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dc.contributor.authorLandler, Lukasen
dc.contributor.authorSkelton, Jamesen
dc.contributor.authorPainter, Michael S.en
dc.contributor.authorYoumans, Paul W.en
dc.contributor.authorMuheim, Rachelen
dc.contributor.authorCreed, Robert P.en
dc.contributor.authorBrown, Bryan L.en
dc.contributor.authorPhillips, John B.en
dc.description.abstractMagnetic sensing is used to structure every-day, non-migratory behaviours in many animals. We show that crayfish exhibit robust spontaneous magnetic alignment responses. These magnetic behaviours are altered by interactions with Branchiobdellidan worms, which are obligate ectosymbionts. Branchiobdellidan worms have previously been shown to have positive effects on host growth when present at moderate densities, and negative effects at relatively high densities. Here we show that crayfish with moderate densities of symbionts aligned bimodally along the magnetic northeast-southwest axis, similar to passive magnetic alignment responses observed across a range of stationary vertebrates. In contrast, crayfish with high symbiont densities failed to exhibit consistent alignment relative to the magnetic field. Crayfish without symbionts shifted exhibited quadramodal magnetic alignment and were more active. These behavioural changes suggest a change in the organization of spatial behaviour with increasing ectosymbiont densities. We propose that the increased activity and a switch to quadramodal magnetic alignment may be associated with the use of systematic search strategies. Such a strategy could increase contact-rates with conspecifics in order to replenish the beneficial ectosymbionts that only disperse between hosts during direct contact. Our results demonstrate that crayfish perceive and respond to magnetic fields, and that symbionts influence magnetically structured spatial behaviour of their hosts. © 2019, The Author(s).en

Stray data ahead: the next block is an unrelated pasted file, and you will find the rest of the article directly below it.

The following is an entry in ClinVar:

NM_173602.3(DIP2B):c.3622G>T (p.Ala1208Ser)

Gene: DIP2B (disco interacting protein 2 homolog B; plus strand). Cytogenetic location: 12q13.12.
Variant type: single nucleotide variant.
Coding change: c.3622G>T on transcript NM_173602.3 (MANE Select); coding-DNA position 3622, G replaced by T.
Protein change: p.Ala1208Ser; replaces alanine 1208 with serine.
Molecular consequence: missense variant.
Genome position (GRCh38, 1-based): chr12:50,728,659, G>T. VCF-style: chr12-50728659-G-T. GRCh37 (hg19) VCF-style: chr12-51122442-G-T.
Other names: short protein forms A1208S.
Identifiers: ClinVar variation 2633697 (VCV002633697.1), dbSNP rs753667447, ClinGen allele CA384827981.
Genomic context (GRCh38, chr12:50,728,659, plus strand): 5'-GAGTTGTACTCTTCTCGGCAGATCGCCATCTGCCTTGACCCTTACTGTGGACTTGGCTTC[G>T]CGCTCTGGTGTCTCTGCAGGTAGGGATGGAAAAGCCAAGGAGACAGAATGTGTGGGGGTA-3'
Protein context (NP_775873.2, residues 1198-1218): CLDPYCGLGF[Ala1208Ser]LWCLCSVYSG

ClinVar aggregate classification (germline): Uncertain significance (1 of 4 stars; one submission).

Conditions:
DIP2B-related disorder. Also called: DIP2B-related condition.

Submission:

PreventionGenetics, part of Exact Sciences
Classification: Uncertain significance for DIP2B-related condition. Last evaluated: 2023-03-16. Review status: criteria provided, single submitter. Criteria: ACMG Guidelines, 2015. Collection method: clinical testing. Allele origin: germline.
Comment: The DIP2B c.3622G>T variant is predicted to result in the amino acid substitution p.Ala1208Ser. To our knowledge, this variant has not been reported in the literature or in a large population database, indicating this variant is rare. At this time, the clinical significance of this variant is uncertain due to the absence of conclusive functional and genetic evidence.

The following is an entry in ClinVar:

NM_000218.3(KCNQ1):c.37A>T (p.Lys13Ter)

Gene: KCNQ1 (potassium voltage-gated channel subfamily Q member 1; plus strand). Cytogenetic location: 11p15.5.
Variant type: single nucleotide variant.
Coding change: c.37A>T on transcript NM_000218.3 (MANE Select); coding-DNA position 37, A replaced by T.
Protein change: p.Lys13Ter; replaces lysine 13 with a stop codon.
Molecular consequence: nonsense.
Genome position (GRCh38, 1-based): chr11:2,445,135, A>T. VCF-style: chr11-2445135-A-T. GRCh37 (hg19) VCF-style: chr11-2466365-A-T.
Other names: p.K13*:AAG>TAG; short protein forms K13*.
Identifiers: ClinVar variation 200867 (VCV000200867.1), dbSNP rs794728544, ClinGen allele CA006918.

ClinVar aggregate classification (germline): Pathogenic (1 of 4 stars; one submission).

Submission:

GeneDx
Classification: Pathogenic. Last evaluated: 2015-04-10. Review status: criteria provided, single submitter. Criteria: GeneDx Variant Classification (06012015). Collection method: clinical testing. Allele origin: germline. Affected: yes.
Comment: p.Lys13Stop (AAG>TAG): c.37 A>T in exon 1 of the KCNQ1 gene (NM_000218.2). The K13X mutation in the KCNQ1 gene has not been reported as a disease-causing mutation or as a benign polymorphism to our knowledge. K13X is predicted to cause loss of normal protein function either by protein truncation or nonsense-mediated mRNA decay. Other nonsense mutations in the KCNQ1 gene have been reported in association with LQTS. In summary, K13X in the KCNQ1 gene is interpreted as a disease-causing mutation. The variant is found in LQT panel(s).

dc.publisherNature Publishing Groupen
dc.rightsCreative Commons Attribution 4.0 Internationalen
dc.titleEctosymbionts alter spontaneous responses to the Earth’s magnetic field in a crustaceanen
dc.typeArticle - Refereeden
dc.contributor.departmentBiological Sciencesen
dc.description.notesWe thank Skylar Hopkins for comments on an earlier version of this manuscript. Funding was provided by the National Science Foundation (DEB-0949780 and IOS 07-48175), Society for Integrative and Comparative Biology (Grant in Aid of Research), Organismal Biology and Ecology Interdisciplinary Grants and GSA - Virginia Tech (Graduate Research and Development Program). This publication was supported by grant “Advanced research supporting the forestry and wood-processing sector’s adaptation to global change and the 4th industrial revolution”, No. CZ.02.1.01/0.0/0.0/16_019/0000803 financed by OP RDE.en
dc.title.serialScientific Reportsen

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Creative Commons Attribution 4.0 International
License: Creative Commons Attribution 4.0 International